Sharing Life #5: Social Media Hiatus

This feature used to be called “Oversharing w/ Cassie” but I have realized that really this is just about me sharing moments of my life with anyone that decides to read this. If you do read it, thank you! I appreciate you. 


If you follow me on Facebook or on Twitter, you will have noticed that I am not on there. Literally, I either logged out (Twitter) or deactivated my account (Facebook). I still have instagram, which I have only ever used sparingly to begin with. I needed a break. Have you ever realized that something is impacting your mental health negatively, but just could not figure out what to do about it? That is what social media has become for me recently. I want to break this down into both parts Facebook and Twitter, so you get a clearer image of why I wanted to remove myself from these for awhile.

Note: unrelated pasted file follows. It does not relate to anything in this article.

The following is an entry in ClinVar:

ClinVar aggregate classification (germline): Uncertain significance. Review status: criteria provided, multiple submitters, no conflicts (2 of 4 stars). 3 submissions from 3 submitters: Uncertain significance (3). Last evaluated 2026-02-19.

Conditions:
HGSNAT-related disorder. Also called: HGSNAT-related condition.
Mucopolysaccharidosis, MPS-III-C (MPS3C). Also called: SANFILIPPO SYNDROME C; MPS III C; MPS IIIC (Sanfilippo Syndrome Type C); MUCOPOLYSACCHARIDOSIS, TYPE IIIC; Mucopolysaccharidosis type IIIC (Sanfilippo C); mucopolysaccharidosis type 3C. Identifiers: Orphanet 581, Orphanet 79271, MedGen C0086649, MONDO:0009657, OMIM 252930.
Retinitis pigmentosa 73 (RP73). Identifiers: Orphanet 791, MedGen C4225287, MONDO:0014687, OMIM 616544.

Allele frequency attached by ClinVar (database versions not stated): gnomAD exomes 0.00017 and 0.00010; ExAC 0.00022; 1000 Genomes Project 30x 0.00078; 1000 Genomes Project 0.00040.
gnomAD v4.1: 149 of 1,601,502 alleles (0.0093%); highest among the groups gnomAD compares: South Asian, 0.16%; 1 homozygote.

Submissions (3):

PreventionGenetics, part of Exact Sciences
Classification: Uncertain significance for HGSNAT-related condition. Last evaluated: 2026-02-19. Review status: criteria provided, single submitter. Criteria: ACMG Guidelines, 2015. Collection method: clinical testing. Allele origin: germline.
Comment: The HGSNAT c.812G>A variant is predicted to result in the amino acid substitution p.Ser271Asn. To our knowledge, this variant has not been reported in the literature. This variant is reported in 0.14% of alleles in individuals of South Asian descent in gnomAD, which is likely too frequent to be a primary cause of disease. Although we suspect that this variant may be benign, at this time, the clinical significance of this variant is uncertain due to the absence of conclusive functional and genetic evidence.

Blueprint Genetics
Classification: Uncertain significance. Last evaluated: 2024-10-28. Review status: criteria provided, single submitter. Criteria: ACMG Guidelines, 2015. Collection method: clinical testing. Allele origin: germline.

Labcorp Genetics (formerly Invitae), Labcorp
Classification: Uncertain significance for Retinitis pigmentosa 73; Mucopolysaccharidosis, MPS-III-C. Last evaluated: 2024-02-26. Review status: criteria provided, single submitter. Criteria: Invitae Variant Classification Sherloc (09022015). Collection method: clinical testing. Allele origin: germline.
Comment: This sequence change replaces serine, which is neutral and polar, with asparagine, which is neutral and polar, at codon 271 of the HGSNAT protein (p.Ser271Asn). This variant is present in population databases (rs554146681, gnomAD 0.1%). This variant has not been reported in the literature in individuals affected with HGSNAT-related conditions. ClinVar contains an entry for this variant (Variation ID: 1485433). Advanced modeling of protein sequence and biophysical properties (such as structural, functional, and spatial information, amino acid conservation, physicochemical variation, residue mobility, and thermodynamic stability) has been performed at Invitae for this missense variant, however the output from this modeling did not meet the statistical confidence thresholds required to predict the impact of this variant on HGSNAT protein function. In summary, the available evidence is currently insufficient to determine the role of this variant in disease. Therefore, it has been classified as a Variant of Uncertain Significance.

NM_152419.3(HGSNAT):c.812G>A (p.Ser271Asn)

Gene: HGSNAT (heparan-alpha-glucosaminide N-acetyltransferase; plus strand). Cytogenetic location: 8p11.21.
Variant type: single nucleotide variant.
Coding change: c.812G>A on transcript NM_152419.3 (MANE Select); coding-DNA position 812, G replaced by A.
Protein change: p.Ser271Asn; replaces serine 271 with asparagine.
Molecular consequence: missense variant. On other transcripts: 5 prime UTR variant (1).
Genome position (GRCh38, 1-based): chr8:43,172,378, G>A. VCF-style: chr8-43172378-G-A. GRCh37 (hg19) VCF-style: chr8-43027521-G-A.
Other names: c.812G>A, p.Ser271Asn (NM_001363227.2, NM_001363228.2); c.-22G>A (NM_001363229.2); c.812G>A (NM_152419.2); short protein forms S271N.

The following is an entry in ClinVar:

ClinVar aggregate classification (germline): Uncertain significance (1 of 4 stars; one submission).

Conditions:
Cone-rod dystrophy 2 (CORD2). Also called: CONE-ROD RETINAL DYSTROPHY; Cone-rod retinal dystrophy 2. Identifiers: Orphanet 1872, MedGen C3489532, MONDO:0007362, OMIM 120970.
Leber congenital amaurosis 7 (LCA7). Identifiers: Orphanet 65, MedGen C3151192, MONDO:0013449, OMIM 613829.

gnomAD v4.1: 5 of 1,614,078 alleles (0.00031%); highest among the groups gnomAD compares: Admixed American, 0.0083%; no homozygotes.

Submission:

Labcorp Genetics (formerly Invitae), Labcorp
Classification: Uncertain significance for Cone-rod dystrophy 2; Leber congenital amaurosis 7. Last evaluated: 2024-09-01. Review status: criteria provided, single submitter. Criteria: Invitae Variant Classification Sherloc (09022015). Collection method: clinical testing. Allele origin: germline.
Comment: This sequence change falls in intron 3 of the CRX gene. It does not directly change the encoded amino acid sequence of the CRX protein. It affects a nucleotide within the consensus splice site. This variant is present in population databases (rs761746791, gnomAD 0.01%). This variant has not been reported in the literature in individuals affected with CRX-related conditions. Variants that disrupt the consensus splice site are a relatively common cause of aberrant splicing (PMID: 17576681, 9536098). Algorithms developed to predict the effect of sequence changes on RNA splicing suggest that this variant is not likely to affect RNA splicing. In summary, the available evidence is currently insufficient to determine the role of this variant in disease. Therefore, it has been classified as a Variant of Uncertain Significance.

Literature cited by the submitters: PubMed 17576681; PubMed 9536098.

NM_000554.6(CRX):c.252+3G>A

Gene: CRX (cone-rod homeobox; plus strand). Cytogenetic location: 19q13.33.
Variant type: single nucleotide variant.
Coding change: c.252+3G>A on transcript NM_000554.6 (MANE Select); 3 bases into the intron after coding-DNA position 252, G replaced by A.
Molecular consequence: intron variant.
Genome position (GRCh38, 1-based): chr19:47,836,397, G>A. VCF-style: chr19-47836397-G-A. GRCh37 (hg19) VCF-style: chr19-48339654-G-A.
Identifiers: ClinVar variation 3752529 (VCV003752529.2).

Facebook has been a negative since the 2016 election for me. I constantly am bombarded with negativity. Seeing people argue over some of the silliest things. I have also seen them fight over some of the things that I hold dear to my own heart; transgender rights, help for substance abuse, and so many other things. I have seen arguing since 2016 unlike any other. Our connection, as humans, is starting to wean greatly. We have lost that thing that makes us sympathetic to each other’s plight. We instead think, “Why should I help my neighbor?” instead of thinking, “lets build each other up.” I found myself on Facebook constantly bombarded with sadness and while I know that I haven’t solved the world’s issues by stepping away from Facebook or improved these situations, I know my mental health is doing far better for it. Constantly seeing people screaming “Fake news” or “Lock Her Up” or “Libtards” or “Snowflakes” (which seems to now be an insult for both sides) is just a bit much. Were we ever supposed to be THIS connected to everything? To always see negativity like this? I don’t think the human mind is fully capable of taking that all in, not all the time. There have to be breaks to reset and to see the joy in life again. When I could not even step outside my own door to enjoy the outside, that says something. I was in a constant, still am, state of worrying that someone, anyone, was going to hurt me. That somehow they were going to know my political views and were going to literally hurt me. This is paranoia, I know, but it is the fear I have felt. This is impacted by the constant bombardment of news on Facebook by a variety of people. Stepping back allows me to remember that there are people on there that I care for and love. There are people that I want to interact with, but I want to go back there fully-health. I want to go back there knowing that I can deal with that constant bombardment of negativity. I want to find the light in Facebook and that means I need time to allow the muck to wash away that is the negativity I have experienced there to date.